Why benchmark your learners’ capabilities?

What can a smart learning diagnostic tell you about your organisation that you don’t already know? Well, it’s the other way round: the diagnostic uncovers what you do already know.

The skills and knowledge inside your workers’ heads – the sum of all those learning experiences, all those trials, errors, triumphs and failures are the true indicators of value in your company. Learning diagnostics audit this previously invisible input, letting you build its effects into your strategic planning. Coupled with the xAPI, today’s new diagnostics can capture even the learning which happens outside the workplace. It enables you to understand what skills and competencies you are strong in, and ultimately what your organisation is capable of doing. It’s about turning your learners’ knowledge – and the intellectual properties (IPs) and practical efficiencies they invent – as resources and assets that you can plan for and factor into strategic parameters: if you are designing a new internal initiative or programme for a select group of learners, you need to understand the scope of their current capabilities and requirements, ensuring your learning provision is efficiently customised for each individual learner, making their learning journey as aligned and effective as possible. In other words, this is finally the opposite of a top-down, ‘one size fits all’ approach. The benefits just in terms efficiencies and improvements to present working practices should be clear enough, before we even start to think about the application to recruitment and retention processes, succession planning, talent management and leadership development.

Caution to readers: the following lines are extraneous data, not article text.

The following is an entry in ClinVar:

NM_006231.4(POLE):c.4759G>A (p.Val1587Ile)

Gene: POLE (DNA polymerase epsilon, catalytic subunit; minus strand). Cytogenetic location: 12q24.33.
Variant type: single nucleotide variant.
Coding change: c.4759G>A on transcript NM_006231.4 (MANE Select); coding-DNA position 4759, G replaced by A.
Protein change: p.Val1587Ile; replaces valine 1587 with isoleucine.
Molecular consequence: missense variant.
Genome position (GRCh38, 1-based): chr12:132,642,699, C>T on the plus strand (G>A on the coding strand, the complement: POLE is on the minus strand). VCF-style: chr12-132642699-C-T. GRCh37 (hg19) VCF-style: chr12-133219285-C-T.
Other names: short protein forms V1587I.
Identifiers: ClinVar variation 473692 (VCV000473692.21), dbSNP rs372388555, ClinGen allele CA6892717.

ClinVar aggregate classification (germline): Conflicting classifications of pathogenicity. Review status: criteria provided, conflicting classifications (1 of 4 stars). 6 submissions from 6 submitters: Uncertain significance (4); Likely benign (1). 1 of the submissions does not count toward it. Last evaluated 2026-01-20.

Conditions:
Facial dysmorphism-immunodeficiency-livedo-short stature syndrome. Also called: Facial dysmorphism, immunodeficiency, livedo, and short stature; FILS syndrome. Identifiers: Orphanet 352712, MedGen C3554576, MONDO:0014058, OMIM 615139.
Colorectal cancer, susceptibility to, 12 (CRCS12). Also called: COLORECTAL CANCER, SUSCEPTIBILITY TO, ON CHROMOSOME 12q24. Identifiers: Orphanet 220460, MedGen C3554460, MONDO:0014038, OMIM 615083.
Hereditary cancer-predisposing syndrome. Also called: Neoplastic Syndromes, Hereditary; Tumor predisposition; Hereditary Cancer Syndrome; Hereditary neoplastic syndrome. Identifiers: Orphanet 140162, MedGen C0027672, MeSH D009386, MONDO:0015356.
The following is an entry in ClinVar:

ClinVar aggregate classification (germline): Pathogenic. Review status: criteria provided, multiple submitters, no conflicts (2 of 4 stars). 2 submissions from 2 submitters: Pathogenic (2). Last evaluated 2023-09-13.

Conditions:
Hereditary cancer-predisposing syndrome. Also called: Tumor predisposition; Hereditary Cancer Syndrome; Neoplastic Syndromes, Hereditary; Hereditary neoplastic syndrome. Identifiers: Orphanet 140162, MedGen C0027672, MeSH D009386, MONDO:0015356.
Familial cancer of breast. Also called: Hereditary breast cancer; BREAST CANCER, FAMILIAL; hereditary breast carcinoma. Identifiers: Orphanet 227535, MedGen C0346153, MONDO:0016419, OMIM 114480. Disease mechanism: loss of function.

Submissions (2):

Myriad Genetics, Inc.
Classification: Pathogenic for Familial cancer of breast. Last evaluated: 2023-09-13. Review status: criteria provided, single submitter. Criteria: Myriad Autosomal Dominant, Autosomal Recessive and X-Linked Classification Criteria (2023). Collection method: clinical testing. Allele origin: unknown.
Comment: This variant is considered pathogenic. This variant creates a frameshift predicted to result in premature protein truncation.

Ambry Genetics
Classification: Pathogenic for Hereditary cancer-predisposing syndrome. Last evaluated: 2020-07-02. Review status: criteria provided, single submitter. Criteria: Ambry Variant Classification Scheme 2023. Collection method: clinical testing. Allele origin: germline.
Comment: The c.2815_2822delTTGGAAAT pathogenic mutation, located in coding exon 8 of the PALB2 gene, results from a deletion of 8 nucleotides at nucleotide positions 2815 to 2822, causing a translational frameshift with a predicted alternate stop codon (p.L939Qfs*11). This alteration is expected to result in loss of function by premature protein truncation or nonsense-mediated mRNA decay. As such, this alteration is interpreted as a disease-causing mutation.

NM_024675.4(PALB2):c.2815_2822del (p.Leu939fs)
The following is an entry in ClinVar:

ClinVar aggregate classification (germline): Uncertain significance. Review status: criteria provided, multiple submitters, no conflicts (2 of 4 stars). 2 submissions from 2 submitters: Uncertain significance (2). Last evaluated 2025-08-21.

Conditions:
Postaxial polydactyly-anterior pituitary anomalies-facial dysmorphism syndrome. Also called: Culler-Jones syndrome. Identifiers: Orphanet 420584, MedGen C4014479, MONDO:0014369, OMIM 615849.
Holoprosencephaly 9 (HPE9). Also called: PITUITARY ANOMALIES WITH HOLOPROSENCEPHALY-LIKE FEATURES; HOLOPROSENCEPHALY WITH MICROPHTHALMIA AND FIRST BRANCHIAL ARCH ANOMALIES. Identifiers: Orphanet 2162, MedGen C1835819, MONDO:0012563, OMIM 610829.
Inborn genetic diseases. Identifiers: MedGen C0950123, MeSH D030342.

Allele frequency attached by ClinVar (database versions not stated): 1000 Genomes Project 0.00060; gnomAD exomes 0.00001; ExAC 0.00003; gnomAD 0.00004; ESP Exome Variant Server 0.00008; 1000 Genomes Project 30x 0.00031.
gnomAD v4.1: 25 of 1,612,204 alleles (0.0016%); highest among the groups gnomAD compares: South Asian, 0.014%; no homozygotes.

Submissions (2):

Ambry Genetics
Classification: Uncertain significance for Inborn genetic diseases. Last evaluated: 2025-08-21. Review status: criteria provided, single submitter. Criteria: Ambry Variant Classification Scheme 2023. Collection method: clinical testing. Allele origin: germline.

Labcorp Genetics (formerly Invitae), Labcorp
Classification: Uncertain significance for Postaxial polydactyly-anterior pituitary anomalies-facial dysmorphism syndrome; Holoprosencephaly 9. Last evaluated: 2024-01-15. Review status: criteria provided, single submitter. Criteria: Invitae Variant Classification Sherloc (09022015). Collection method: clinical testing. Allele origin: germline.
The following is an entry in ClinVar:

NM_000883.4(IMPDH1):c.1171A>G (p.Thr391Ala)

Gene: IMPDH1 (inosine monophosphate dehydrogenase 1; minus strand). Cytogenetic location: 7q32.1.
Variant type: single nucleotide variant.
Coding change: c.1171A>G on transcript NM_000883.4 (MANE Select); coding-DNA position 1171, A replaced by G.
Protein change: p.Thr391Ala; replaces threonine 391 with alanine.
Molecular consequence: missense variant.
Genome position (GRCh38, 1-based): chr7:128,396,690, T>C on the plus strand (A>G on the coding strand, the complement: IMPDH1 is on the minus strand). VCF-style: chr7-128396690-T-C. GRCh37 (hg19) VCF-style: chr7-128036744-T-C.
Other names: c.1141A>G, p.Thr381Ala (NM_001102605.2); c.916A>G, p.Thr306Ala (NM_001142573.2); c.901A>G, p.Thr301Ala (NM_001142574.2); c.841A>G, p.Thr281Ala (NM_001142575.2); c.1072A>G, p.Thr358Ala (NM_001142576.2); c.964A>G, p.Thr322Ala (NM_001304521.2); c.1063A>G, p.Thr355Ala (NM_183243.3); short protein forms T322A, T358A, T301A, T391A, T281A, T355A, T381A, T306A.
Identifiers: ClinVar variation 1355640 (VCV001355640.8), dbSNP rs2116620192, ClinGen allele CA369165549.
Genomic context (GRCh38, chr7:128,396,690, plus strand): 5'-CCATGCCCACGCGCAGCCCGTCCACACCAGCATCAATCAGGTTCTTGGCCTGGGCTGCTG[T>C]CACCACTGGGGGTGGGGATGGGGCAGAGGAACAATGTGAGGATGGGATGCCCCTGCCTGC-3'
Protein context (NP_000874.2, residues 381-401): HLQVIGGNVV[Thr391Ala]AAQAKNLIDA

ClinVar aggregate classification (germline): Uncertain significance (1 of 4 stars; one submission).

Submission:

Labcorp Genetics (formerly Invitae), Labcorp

There are clear advantages on the learners’ side too: smart diagnostics assess their needs for learning content and resources to help them perform better in their roles and transparency when it comes to their competency in relation to a defined organisational framework. Diagnostics also provide the ideal learning environment to keep them curious, autonomous and engaged, with the option to retake a diagnostic to see how they are developing.

Once the competency framework has been established – and the learners’ place in it – it’s easier for individuals to direct their own learning journey through their preferred mix of learning modalities and resources. Gamified incentives can turn the diagnostic into an opportunity for individual learners to over-achieve, earn rewards, gain recognition for legitimate expertise, and enhance the social capital of their personal brand.

Demonstrate improvement to demonstrate impact

Too often the kinds of organisational development managed by L&D which require significant behavioural change or the widespread adoption of new skills and practices are hampered by a lack of real visibility in both the process and the goal, hampered by too many unknowns: where are our strengths? What are our current capacities? How do they differ across teams or functions? How do we know what we can do?

It’s like asking for directions in a strange land and being told, “You want to get to [insert place here]? Well, if I was going there, I wouldn’t start from here at all!” The insight smart diagnostics give us into our skills gaps, the way they show us the path to real change, and the way they inform and enhance organisational capability frameworks could make this learning technology innovation into the indispensable SatNav for L&D’s journey into the future.

This article first appeared in e-learning age magazine.